“Look here,” I said, “I’m not sure you get the point of it.”
“Oh, I get the point of it,” he said.
“Not at all,” I returned. “If you did, you’d know what I meant when I said ‘get the point of it’.”
He put his head in his hands in a dramatic fashion.
“Can you please make some sense?” he tried again.
“Okay, look here,” I said, preparing to go over all the details again. “There’s no way this cup”–and I indicated a 32 oz. canteen–“can survive a 500 ft. drop into a canyon full of the rockiest rocks ever.”
“It doesn’t say it can do that,” he returned sharply.
I gave him the professor face. I do that from time to time, you know. It can be rather effective, too. #scary
“It says it can on the cup,” I said.
So, I did.
And I quote: Able to withstand up to a 500 ft. drop!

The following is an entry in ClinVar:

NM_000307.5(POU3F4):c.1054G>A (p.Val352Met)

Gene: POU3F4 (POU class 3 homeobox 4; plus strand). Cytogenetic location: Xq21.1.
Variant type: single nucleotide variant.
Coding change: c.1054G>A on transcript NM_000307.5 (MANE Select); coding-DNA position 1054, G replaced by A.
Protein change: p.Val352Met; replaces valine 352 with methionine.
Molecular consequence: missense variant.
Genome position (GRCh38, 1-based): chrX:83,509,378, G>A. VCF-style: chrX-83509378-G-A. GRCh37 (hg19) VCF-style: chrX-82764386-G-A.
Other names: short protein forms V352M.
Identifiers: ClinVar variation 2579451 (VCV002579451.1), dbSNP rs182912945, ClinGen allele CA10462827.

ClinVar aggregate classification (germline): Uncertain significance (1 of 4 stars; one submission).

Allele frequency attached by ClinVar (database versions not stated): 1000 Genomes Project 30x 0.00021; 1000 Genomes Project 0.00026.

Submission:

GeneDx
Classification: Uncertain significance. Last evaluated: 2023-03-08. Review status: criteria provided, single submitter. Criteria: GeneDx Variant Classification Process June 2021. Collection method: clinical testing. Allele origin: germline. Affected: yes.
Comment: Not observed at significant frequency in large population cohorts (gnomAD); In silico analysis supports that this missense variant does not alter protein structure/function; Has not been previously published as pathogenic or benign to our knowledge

“It doesn’t say anything about rocks being at the bottom,” he said.
“Well,” I said, “that’s my problem, see. At the bottom of every canyon, there’s rocks, double-see, and I think it’s telling they left out the rocks bit, triple-see. It’s kinda like saying the cup can survive the fall, only if there are no rocks at the bottom. But there are ALWAYS rocks at the bottom of a canyon.”
“Are you for real?
I stopped. The professor may or may not have been getting a little cranky here. #timetoriot
“Last time I checked,” I said, “I found that I was very real–and brutally scary.”
“Look,” he said, “if you’re really worried about this cup surviving a 500 ft. drop, then there’s something wrong in your life.”
I put the cup back on the shelf.
“This professor, you must understand, does not buy lying cups.”